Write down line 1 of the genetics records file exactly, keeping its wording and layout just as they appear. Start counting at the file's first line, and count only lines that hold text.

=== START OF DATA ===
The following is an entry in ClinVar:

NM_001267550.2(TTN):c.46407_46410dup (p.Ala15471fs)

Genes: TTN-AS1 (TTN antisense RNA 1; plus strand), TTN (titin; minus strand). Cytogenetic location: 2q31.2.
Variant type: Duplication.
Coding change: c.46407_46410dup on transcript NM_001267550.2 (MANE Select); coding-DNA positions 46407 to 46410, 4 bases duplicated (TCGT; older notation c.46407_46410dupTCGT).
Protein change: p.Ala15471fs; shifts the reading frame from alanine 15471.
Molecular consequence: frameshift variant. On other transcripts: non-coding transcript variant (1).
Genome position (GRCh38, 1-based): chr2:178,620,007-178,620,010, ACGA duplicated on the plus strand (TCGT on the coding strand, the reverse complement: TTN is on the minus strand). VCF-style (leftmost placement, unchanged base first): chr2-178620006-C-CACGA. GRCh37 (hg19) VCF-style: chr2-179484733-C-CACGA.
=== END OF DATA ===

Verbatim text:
The following is an entry in ClinVar: